In Canada, there are many health organizations and health researchers (such as Dr. Gustafson and Dr. Montaner) that are recommending that HIV testing become routine for all adults who have not been tested in the past year, for more regular HIV testing for at-risk individuals, for anyone who requests it, and as part of regular hospital admission screening. As it stands, HIV testing is only available for high-risk people and pregnant women.
In the USA, the U.S. Preventative Services Task Force is proposing that HIV testing for people between the ages of 15 to 65 occur in doctor’s offices become routine testing. This recommendation is supported by many leading health organizations such as the Centre for Disease Control and Prevention (CDC) and the American College of Physicians.
Currently, in both Canada and the USA, HIV testing is available for people deemed “high risk”. However, that categorization leaves many HIV+ people in the dark about their diagnosis. According to CATIE, researchers say that 20 to 25% of all HIV+ Americans do not know that they are infected with HIV and therefore are not protecting others from the spread of infection, nor are they catching the illness in its early stages when it is most responsive to treatment. In November 2012 CMA Journal, Dr. Julio Montaner, an HIV/AIDS researcher stated that 25% of all HIV+ Canadians do not know they are infected; 50% of HIV+ Canadians receive the diagnosis after substantial damage has already occurred to their immune system. HAART is most effective when treatment is started when the CD4 count is 500 or above (CD4 count of an HIV- person is between 600 to 1200). According to a 2012 UBC report on HIV testing, 60% of HIV+ people in BC are starting anti-retroviral therapy later than they could have started, due to a late diagnosis.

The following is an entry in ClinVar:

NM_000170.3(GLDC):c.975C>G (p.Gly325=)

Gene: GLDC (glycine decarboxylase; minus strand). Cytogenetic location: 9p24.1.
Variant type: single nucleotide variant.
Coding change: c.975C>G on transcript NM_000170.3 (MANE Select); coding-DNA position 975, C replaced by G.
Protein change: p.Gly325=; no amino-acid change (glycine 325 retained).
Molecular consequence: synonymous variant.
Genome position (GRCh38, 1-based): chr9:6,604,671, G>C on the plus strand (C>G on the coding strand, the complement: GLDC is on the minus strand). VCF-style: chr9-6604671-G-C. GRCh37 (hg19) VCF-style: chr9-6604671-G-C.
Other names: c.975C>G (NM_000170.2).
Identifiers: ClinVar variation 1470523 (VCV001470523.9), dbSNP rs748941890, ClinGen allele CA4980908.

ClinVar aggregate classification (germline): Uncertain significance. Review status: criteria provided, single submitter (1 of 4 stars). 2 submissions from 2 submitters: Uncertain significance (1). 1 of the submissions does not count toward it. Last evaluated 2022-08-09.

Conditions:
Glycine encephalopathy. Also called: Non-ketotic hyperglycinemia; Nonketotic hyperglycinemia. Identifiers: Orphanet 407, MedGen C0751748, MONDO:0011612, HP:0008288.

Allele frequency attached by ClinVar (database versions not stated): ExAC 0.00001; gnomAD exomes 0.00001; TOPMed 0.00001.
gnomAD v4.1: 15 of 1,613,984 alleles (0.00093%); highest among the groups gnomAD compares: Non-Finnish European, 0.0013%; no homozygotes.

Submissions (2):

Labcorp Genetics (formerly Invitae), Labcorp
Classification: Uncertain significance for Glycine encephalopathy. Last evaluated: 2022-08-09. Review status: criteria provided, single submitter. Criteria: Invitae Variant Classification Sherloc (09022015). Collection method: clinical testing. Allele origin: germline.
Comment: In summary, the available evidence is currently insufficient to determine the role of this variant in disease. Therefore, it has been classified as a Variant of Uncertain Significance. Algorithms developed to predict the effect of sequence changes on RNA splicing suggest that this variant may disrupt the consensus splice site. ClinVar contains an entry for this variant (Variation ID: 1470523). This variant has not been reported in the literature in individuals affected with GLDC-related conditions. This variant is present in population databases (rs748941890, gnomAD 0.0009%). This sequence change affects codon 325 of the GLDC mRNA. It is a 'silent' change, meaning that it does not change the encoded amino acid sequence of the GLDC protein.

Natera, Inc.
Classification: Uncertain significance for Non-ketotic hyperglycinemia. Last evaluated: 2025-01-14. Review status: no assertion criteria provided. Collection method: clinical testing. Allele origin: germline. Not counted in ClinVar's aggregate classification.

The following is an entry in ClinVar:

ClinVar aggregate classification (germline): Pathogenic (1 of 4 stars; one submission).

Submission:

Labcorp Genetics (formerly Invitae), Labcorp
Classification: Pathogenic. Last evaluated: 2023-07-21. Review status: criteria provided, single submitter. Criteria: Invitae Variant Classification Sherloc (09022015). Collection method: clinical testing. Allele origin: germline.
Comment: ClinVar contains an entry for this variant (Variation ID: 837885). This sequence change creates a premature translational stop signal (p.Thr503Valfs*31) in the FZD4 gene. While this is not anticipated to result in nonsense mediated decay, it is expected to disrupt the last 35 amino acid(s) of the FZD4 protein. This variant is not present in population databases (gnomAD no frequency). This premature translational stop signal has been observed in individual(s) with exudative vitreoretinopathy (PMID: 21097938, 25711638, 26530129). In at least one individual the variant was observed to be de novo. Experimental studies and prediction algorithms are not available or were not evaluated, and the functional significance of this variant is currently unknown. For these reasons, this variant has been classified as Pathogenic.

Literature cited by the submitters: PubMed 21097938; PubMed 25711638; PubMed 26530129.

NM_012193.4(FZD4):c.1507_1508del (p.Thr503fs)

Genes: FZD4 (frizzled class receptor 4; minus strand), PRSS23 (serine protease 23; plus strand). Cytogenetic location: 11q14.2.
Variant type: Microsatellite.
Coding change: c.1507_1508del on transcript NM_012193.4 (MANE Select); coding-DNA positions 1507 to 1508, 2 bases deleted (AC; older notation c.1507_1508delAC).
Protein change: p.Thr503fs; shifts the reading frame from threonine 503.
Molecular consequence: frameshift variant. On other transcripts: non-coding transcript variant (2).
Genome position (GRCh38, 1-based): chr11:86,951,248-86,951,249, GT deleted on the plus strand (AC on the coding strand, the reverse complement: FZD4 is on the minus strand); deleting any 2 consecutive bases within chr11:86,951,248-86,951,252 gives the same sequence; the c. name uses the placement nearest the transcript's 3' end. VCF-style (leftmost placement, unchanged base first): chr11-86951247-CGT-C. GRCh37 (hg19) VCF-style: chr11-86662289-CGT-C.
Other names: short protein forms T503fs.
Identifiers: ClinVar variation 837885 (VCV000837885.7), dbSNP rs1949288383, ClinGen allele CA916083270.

For more information:
According to a (2013) study conducted in the USA, researchers have found that there is an increased risk for HIV-positive people to have an accelerated rate of liver damage upon co-infection by HCV.
In order to minimize risks for contracting HCV, harm reduction practices around sexual practices and substance use are imperative, along with regular testing for those people in high-risk groups.
Here at ANKORS, we offer HepC education and support in a confidential and safe environment.
Laura is the contact person at the office.
In order minimize the spread of HCV due to IV drug use, ANKORS offers a needle exchange program that is based out of the office, along with a mobile service. Please see http://www.ankors.bc.ca/needle.php for contact information. The Selkirk College Street Nurses are also able to provide mobile needle exchange, and harm-reduction kits on Mondays and Thursdays in Nelson. Inhalation and IV drug harm reduction kits are available at ANKORS.
This is a fabulous resource for reducing the risk of infection/transmission of HCV
For the link to the relevant January 18, 2013 CATIE News Bulletin:
Naloxone (or Narcan) has been proven to reduce the number of accidental overdoses amongst heroin/opiate users. It is often called a short-acting “opiate overdose antidote”. However, many overdoses occur in locations that are not quickly accessible to front-line health workers. Therefore, it makes sense for opiate users and individuals who support opiate users, to be trained to carry and administer Naloxone.